Abstract: In this paper a survey of the various types of solar thermal collectors and applications is presented. Initially, an analysis of the environmental problems related to the use of conventional sources of energy is presented and the benefits offered by renewable energy systems are outlined. A historical introduction into the uses of solar energy is attempted followed by a description of the various types of collectors including flat-plate, compound parabolic, evacuated tube, parabolic trough, Fresnel lens, parabolic dish and heliostat field collectors. This is followed by an optical, thermal and thermodynamic analysis of the collectors and a description of the methods used to evaluate their performance. Typical applications of the various types of collectors are presented in order to show to the reader the extent of their applicability. These include solar water heating, which comprise thermosyphon, integrated collector storage, direct and indirect systems and air systems, space heating and cooling, which comprise, space heating and service hot water, air and water systems and heat pumps, refrigeration, industrial process heat, which comprise air and water systems and steam generation systems, desalination, thermal power systems, which comprise the parabolic trough, power tower and dish systems, solar furnaces, and chemistry applications. As can be seen solar energy systems can be used for a wide range of applications and provide significant benefits, therefore, they should be used whenever possible.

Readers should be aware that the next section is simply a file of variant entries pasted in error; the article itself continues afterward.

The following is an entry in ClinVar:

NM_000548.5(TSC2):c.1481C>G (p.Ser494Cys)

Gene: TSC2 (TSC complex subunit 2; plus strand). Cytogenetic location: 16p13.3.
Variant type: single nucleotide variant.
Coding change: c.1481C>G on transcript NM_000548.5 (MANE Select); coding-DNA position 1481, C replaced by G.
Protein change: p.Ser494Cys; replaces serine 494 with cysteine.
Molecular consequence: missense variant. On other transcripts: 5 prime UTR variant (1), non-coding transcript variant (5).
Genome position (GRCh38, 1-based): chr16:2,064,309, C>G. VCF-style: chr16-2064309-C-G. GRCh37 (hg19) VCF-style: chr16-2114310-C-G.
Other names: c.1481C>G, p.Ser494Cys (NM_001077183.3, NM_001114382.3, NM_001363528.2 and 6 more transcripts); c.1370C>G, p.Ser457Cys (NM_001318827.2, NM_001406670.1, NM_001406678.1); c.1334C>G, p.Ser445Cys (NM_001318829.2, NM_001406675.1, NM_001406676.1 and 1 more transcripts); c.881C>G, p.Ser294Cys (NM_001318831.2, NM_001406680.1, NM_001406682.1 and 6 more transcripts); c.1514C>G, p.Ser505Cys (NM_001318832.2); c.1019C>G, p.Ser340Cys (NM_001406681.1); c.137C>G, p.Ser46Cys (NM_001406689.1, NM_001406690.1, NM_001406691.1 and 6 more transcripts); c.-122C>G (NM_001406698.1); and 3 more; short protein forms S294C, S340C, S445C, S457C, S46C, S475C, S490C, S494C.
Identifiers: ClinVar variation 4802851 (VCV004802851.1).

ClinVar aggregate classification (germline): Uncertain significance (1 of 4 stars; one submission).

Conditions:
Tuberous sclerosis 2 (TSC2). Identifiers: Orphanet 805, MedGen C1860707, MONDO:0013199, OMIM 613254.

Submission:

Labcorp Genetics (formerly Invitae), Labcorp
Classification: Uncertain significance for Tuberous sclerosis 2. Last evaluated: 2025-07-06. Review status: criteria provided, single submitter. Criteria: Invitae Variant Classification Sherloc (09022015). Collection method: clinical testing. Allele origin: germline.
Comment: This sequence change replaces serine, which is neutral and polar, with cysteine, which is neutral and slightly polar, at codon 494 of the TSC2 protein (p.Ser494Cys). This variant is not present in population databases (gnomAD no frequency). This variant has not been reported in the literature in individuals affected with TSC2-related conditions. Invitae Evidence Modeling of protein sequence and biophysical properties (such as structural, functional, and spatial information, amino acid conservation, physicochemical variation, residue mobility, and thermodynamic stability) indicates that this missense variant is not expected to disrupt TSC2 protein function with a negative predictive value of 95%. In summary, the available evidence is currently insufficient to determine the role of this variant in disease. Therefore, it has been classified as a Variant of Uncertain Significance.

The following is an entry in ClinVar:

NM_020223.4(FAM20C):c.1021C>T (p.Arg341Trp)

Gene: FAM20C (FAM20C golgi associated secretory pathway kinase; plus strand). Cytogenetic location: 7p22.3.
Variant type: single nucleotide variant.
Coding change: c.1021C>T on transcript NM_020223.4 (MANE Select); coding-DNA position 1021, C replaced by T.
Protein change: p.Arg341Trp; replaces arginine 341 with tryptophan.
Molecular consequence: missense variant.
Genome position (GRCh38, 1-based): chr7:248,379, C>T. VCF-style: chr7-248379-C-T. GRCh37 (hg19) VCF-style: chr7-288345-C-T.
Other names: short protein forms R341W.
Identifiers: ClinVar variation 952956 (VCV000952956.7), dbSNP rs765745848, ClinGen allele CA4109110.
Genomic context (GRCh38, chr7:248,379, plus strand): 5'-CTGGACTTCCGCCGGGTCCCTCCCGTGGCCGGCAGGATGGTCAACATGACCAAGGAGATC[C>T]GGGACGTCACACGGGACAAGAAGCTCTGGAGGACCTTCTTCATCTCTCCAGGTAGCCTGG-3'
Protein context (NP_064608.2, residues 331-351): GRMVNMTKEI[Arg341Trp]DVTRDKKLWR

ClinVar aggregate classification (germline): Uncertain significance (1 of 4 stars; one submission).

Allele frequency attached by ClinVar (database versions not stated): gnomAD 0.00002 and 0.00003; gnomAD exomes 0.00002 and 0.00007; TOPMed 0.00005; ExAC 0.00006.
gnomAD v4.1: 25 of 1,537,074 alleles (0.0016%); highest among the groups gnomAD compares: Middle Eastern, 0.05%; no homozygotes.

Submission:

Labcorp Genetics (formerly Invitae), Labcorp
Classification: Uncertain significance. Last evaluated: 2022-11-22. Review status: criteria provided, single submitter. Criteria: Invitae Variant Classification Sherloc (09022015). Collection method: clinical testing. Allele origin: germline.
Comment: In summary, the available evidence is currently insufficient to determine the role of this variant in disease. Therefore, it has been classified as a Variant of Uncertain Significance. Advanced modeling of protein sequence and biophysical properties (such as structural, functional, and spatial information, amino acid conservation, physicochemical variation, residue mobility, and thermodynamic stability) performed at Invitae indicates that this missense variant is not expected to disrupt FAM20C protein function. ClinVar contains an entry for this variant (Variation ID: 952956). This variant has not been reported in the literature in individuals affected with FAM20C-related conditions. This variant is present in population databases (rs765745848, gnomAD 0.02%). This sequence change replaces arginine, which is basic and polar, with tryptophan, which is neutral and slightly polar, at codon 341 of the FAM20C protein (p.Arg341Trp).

01 May 1995-Fuel